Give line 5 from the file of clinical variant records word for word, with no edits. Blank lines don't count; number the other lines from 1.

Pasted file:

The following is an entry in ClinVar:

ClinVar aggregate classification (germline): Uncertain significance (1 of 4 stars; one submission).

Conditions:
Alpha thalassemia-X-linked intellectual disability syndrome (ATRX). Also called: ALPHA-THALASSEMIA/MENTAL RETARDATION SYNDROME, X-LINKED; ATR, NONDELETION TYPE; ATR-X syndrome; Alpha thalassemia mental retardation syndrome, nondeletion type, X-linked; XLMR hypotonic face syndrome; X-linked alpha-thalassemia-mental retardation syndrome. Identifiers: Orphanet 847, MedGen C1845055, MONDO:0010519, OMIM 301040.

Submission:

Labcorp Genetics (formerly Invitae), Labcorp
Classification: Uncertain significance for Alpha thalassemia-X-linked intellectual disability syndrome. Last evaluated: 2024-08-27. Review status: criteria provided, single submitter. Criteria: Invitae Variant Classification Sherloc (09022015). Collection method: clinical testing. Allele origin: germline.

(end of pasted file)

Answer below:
Submission: